Police in Iran's capital of Tehran said they will no longer arrest women for failing to observe the Islamic dress code and instead send them to classes at counseling centers.
The Tehran Times on December 28 quoted Brigadier General Hossein Rahimi as saying that “those who do not properly observe the Islamic dress code will no longer be taken to detention centers, nor will judicial cases be filed against them.”
The semiofficial Tasnim news agency said violators will instead be made to attend classes given by police officials. Repeat offenders, it said, could still face legal action.
The news agency said the dress code will remain in place outside the capital.
Rahimi said there were more than 100 counseling centers in Tehran Province to handle the duties related to the dress code.
Iran’s conservative dress regulations have been in place since the 1979 revolution.
Hard-liners still dominate Iran's security forces and the judiciary, so it remains unclear how effective the easing of the dress code will be on the streets of the city.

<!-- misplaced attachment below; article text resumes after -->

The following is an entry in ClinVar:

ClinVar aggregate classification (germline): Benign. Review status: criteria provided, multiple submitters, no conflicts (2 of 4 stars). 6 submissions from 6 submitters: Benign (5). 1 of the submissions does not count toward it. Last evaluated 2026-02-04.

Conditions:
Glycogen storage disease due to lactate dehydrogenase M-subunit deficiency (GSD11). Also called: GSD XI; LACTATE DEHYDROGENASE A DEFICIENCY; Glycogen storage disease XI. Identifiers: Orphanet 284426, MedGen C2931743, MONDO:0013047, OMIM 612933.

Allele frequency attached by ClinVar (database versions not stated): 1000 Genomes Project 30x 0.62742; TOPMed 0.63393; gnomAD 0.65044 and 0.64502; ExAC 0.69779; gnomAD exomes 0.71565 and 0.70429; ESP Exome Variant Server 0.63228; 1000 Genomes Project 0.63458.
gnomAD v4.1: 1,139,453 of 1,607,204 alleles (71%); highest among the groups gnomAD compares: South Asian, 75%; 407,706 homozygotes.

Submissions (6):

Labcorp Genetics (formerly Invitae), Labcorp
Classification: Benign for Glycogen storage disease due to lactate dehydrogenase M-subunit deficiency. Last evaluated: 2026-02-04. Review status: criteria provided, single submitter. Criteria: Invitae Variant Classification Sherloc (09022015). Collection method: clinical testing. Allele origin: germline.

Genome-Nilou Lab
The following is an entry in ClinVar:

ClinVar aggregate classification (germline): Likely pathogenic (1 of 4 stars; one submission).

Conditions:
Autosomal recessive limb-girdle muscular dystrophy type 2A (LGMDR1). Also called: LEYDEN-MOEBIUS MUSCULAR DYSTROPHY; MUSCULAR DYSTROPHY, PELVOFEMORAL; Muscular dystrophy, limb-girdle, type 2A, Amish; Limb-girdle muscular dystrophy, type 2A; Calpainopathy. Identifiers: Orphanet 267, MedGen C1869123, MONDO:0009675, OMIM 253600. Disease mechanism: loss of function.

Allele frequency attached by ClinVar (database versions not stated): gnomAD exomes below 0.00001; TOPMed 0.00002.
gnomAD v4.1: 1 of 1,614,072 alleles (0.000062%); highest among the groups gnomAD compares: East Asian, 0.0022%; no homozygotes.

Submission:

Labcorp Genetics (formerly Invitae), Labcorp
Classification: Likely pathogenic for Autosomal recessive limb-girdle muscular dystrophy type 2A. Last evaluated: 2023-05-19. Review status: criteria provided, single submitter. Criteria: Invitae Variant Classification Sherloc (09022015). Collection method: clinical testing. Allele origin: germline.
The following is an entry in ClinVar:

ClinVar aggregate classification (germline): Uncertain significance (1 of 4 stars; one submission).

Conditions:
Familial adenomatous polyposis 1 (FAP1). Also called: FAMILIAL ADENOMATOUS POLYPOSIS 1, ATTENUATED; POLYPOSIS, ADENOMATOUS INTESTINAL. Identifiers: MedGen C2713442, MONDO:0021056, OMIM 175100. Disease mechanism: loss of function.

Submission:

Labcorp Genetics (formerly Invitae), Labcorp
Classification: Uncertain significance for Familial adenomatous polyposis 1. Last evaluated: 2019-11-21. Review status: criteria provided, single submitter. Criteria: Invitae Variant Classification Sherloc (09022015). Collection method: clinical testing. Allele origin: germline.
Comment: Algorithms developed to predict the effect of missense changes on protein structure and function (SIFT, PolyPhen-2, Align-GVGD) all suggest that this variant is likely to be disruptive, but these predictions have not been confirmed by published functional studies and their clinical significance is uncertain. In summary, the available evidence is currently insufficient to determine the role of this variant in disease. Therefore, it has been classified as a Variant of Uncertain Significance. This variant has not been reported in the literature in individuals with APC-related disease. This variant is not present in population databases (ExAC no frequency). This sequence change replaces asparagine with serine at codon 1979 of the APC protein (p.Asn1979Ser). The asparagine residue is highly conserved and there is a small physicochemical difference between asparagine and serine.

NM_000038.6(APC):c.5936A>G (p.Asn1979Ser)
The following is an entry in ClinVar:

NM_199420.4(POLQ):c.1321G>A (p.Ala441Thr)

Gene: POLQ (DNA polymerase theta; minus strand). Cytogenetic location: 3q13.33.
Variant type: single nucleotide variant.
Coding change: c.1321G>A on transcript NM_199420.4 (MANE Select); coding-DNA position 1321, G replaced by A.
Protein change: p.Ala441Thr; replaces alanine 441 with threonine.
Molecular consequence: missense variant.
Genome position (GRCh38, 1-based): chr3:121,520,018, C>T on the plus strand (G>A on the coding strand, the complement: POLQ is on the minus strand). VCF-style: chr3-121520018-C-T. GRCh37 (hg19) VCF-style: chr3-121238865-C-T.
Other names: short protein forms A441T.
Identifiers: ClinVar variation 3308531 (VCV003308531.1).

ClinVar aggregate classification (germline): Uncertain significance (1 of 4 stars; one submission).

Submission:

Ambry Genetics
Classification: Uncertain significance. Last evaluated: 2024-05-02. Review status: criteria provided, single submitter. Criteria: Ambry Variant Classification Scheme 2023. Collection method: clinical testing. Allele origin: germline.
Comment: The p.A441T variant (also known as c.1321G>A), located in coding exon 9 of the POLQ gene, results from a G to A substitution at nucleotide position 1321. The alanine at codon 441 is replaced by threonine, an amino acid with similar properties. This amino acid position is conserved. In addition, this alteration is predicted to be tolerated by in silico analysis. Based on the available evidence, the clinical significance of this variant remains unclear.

Under the rules, women in Iran have been forced to cover their hair and wear long, loose garments.
Younger and more liberal-minded women have often worn loose head scarves that don't fully cover their hair and taken to other fashion methods to push the regulations to the boundaries.
Men have also been stopped by Iran's morality police if they are spotted wearing shorts or going shirtless.
People deemed as violating the law are generally taken by van to police stations, where their families are called to bring them a change of clothes. Those detained are required to sign a document saying they will not commit the offense again.
President Hassan Rohani, who came into office in 2013, has said it is not the job of police to enforce religious rules and has often pressed for a relative moderation of some laws.
With reporting by The Tehran Times, AP, dpa, and AFP